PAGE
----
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An ongoing dilemma: Facebook as a news source

June 18, 2017

reading the phone

Photo: Seniju (CC)

I get a lot of news from Facebook. Some of it directly from peers (a dog is loose in the neighborhood; a wreck is blocking the interstate). Some of it from media outlets and brands, and most of it via links to outside sites.

I don’t recall when I signed up 12 years ago if I expected it to become a primary source of news for me. But here we are.

Having worked in the news biz, I’ve paid close attention to how people stay informed, and how a certain percentage simply isn’t interested in the news (current events, financial markets, international incidents, celebrity gossip and the like). We’ve had newspapers, newsletters, magazines, television, radio, websites and email bulletins. Now, we have apps, text alerts, social media, comedians, bots, foreign agents, forums and groups, podcasts, content farms and fake news purveyors.

These are confusing times.

Singling out Facebook is easy: It’s the biggest platform and still one of the busiest, even if the average age of users continues to climb. Depending on who you ask, it shaped the 2016 U.S. elections (many people) or had no influence whatsoever (says founder Mark Zuckerberg).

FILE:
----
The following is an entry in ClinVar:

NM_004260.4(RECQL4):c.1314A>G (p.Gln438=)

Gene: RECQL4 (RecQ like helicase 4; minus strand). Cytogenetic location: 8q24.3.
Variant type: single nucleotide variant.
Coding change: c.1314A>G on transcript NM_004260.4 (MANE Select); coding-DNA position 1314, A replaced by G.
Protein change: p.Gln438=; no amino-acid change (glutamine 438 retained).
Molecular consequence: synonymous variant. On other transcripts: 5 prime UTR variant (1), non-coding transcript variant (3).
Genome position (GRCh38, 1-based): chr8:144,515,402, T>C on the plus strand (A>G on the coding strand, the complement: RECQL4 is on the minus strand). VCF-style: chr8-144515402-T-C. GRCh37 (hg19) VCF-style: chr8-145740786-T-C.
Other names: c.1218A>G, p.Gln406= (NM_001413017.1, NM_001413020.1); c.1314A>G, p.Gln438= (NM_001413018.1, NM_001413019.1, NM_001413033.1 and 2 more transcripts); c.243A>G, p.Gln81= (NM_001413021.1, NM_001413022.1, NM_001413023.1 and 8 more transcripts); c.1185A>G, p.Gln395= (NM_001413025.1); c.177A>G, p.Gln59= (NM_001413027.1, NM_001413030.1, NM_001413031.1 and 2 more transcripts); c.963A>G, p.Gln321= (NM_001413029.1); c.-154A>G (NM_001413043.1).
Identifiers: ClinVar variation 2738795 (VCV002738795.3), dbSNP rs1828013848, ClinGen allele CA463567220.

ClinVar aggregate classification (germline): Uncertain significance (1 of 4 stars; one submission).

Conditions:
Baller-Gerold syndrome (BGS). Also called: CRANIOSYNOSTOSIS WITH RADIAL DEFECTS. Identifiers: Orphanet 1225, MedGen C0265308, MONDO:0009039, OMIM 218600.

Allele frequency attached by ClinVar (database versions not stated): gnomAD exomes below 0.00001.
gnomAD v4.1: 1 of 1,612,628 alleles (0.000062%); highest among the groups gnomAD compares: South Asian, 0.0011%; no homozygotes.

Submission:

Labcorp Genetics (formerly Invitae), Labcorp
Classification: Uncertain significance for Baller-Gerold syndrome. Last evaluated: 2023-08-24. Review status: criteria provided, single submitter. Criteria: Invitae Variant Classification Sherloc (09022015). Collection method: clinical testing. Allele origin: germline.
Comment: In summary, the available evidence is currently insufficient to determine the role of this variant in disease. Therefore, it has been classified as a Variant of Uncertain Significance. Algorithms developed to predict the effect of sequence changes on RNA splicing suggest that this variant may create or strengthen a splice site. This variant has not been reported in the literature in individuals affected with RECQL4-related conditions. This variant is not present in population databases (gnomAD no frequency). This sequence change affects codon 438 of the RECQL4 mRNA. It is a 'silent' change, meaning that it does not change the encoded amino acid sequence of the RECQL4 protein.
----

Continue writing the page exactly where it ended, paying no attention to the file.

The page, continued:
Certainly, bloggers and news outlets have tried time and again to leverage the channel to build traffic and to make money. It’s made Facebook very rich and left most of us struggling for everyone’s attention.

We can’t rely on Facebook to police the news feed. It goes against the company’s economic interests, and its record is spotty at best, whether relying on algorithms or humans or both. We can’t rely on each other: We all have connections who lack common sense and critical thinking skills.

And we can’t rely on ourselves. We lack perspective. We live in filter bubbles. We have confirmation bias. We misjudge our intelligence and gullibility.

Here’s what we can do:

  1. Stop using Facebook, or at least, stop relying on it for news.
  2. Stop watching 24-hour cable news.
  3. Read a book. Preferably one that expands our horizons or challenges our most deeply held beliefs.

Facebook is simply a new twist on an old problem: Consumers staying informed while weeding out the junk. The platform makes it easier to share, but we’re still stuck with sorting out what matters, what rings true and what harms everyone.

More on Facebook’s efforts to reform.

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2 Comments leave one →
  1. September 7, 2017 10:28 pm

    Facebook definitely is a flawed source for news. PEW research recently found that among the 1.94 billion monthly active users on Facebook, unfortunately only a third find news from multiple sources, with 66% getting news on domestic and world event from Facebook. This leads to a really troublesome scenario, whereby users understanding and perspective on the news is placed solely in the hands of a social media platform. This leads to incredibly dangerous situations whereby the algorithm that presents users with content selective displays information based off what the recommender system believes the users will positively engage with. All this leads to a world where we need to encourage people to look else where for information.


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